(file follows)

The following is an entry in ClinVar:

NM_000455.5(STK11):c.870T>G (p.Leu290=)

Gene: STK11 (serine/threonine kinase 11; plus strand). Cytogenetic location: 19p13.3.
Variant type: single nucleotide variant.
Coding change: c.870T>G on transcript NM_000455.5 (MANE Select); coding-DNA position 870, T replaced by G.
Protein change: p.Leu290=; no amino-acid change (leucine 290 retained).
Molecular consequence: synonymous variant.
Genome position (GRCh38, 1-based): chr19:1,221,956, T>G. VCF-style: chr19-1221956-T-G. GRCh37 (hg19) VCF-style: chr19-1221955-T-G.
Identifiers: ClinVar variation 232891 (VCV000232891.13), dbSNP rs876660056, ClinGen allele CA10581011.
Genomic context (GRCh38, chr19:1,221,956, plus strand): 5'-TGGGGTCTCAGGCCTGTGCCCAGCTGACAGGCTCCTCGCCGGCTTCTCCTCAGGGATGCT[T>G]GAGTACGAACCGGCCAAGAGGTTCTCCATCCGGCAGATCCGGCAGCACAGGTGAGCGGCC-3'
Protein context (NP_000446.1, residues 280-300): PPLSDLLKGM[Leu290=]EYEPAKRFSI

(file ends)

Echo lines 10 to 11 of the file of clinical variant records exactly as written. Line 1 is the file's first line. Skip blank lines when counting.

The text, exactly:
Genomic context (GRCh38, chr19:1,221,956, plus strand): 5'-TGGGGTCTCAGGCCTGTGCCCAGCTGACAGGCTCCTCGCCGGCTTCTCCTCAGGGATGCT[T>G]GAGTACGAACCGGCCAAGAGGTTCTCCATCCGGCAGATCCGGCAGCACAGGTGAGCGGCC-3'
Protein context (NP_000446.1, residues 280-300): PPLSDLLKGM[Leu290=]EYEPAKRFSI